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Old 03-01-2009, 06:02 AM   #1
stufire
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Unhappy Mounting new software :(


Ok, this has probably already been answered, but I couldn't find it, so please enlighten me as to the easiest way to mount new software.

I have tried to follow scrip advice given in Linux Format's magazine, but to no avail.

I'm running the newest of Ubuntu's newest distro, Intrepid Ibex, and have tried all manner of things to get packages to install, such as OOo_3.0.0, etc.

Any help that makes sense of this would be greatly appreciated, as I've conquered other issues with command line, but this eludes me.....
 
Old 03-01-2009, 06:15 AM   #2
Nylex
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Could you be more specific please? What exactly are you trying to install and how are you trying to install it? The term "mount new software" doesn't make any sense.
 
Old 03-01-2009, 06:31 AM   #3
stufire
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Quote:
Originally Posted by Nylex View Post
Could you be more specific please? What exactly are you trying to install and how are you trying to install it? The term "mount new software" doesn't make any sense.
I don't know what else you want, as all I want to know is in my question, how do I install software on Ubuntu 8.10, simply without all the gibberish I read concerning how to.

I have tried all manner of installation scripts given in magazines and websites but all fail to install, all come back with an error message.

Can't be more specific than this I'm afraid.
 
Old 03-01-2009, 06:34 AM   #4
Nylex
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Generally, use the package manager (read this). If you want more help, you're going to need to provide more details (e.g. specific error messages and exactly what you've done), because it's literally impossible to help without that.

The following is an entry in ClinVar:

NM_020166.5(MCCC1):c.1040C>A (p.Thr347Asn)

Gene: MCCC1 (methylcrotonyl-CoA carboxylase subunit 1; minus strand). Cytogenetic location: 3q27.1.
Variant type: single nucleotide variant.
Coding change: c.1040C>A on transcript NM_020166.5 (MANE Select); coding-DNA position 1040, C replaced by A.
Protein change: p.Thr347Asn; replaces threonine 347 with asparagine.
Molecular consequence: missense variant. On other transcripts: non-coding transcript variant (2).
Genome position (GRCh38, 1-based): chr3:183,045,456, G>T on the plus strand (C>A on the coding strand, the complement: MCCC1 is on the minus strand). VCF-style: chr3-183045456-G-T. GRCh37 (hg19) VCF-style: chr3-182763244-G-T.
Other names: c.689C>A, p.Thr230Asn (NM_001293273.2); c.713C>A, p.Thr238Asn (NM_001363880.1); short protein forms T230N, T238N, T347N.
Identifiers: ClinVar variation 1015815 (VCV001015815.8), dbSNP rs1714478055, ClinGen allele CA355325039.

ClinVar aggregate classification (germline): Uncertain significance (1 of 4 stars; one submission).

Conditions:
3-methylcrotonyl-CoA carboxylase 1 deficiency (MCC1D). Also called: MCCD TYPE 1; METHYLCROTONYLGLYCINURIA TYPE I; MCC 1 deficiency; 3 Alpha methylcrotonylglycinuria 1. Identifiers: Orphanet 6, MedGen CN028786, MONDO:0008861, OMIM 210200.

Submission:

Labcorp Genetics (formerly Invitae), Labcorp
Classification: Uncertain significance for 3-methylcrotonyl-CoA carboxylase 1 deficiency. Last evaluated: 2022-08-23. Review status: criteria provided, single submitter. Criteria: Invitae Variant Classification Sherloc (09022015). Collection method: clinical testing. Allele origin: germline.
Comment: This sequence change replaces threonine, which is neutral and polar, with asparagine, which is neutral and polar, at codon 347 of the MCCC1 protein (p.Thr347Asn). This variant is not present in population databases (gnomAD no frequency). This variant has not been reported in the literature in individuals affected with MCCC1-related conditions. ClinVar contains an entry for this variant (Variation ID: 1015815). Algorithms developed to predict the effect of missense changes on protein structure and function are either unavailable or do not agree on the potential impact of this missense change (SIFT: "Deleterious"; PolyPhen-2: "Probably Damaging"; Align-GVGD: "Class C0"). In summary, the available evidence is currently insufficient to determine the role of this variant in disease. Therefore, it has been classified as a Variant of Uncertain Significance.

Last edited by Nylex; 03-01-2009 at 06:35 AM.
 
Old 03-01-2009, 06:50 AM   #5
stufire
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Quote:
Originally Posted by Nylex View Post
Generally, use the package manager (read this). If you want more help, you're going to need to provide more details (e.g. specific error messages and exactly what you've done), because it's literally impossible to help without that.
I have tried another sites way of extracting, following all the steps as they were written on their site, and this is what came back at me:

smoky@Smolux:~$ cd Documents
smoky@Smolux:~/Documents$ cd Downloads
smoky@Smolux:~/Documents/Downloads$ tar xvf OOo_3.0.0_Linuxintel_install_en-US.tar.gz
tar: OOo_3.0.0_Linuxintel_install_en-US.tar.gz: Cannot open: No such file or directory
tar: Error is not recoverable: exiting now

As you can see, this is the error that came up at me, similar to each of the others I've tried.

I keep my downloaded files in a folder called Downloads which is in Documents folder.

Thanks
 
Old 03-01-2009, 06:59 AM   #6
stufire
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Quote:
Originally Posted by Nylex View Post
Generally, use the package manager (read this). If you want more help, you're going to need to provide more details (e.g. specific error messages and exactly what you've done), because it's literally impossible to help without that.
I have has some success (although I can't see any programs added to my system, with the following being one:

smoky@Smolux:~/Documents/Downloads$ tar xvf fastdup-0.3.tar.bz2
fastdup-0.3/
fastdup-0.3/src/
fastdup-0.3/src/Makefile
fastdup-0.3/src/compare.cpp
fastdup-0.3/src/scan.cpp
fastdup-0.3/src/fastdup.cpp
fastdup-0.3/src/main.cpp
fastdup-0.3/src/util.cpp
fastdup-0.3/Makefile
fastdup-0.3/LICENSE
fastdup-0.3/README
fastdup-0.3/include/
fastdup-0.3/include/fastdup.h
fastdup-0.3/include/main.h
fastdup-0.3/include/util.h

As you can see, this one is fastup-0.3 which is one I want to play around with, but all it does is make another directory within the one I'm extracting it from. This just does not make sense to me.

Must tell you, I've been using Windows since DOS and have wanted to migrate over to Linux completely, which is going to happen, but only when I can find out how to install software onto my Linux system.

All Windows users are used to is double clicking on the .exe file and it all happens, not in Linux, and that's all that is stopping me from throwing crappy Windows OS away for good.